Deciding which Property to build is one of the interesting things you’ll do in a game of Belfort. You’ll want to consider the ability – would you like to use many building powers and fight for Gnome majority? Maybe the Tower is a good choice – but you should also consider the income of the Property. The Inn is a good building for expanding your workforce, but with no income it can really hurt when tax time comes around. The Keep is expensive and only good for scoring, but it does give 1 gold income as well.
If you can produce more income from buildings than you are paying in taxes, then you’ll have a lot more gold to spend on things like Gnomes and Guilds!

Majority scoring
It’s easy to forget while building properties and collecting resources that you only score for 1st, 2nd, and 3rd majorities in each district. Placing additional ownership markers in a district where you’re already way ahead may be a waste of resources! Also, keep in mind when hiring new workers that there are points to be had for controlling the most Elves, Dwarves, and Gnomes.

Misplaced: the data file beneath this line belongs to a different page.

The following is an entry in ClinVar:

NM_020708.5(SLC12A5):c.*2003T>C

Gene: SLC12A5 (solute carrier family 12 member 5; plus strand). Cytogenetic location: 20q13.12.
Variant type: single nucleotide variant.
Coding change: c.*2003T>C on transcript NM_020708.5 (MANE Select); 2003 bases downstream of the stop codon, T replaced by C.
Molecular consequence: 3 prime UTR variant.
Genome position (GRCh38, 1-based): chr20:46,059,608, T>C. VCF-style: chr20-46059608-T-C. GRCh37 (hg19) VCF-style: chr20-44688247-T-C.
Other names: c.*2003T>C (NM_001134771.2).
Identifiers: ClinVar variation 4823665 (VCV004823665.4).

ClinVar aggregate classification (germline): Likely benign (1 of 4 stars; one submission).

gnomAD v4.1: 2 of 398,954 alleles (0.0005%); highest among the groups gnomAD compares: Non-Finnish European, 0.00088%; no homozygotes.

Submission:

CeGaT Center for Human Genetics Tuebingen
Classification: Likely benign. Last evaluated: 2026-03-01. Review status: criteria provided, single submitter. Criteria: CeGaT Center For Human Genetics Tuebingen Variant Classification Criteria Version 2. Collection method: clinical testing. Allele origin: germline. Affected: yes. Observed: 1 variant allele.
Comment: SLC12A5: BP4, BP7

One more note about area majority scoring – it’s better to score 2nd place in two districts than it is to score 1st place in one!

Belfort has another area majority mechanism in addition to scoring – bonus resources from the Forest, Quarry, and Mines. Being the last player to pass gives you the advantage of seeing where other players have sent their workers, but every placement spent stalling means 1 fewer worker to send for resources. Earn majority bonuses where you can, but make sure you’re getting the resources you need to build this turn, and don’t forget about your taxes!

King’s Camp
Turn order in Belfort is unusual – it doesn’t change unless you go to the King’s Camp and change it. And when you do that, you get to CHOOSE your turn order. It can be advantageous to go first for the best worker placement choices next round, but that can also make you a target for another player to take your turn order crest. You could choose to go 2nd, hoping that a future player will choose to take the turn order crest from player 1 rather than you, while still getting an early placement order. You could even choose to go last, which is especially strong in a scoring round so you can see where other payers have placed their ownership markers. However, going last runs the risk of the spots where you’d like to place drying up.
Some guilds, such as the Thieves’ Guild and the Bandits’ Guild, make the King’s camp a much more important consideration, so it’s important to look at what guilds are in play when you decide how you want to deal with turn order. Maybe a trip to the King’s Camp is the right play!

Sunday, May 06, 2012

Alter Ego Rules - v2.4

Alter Ego
By Seth Jaffee – Rules v2.4
A cooperative deck building game of vigilante heroism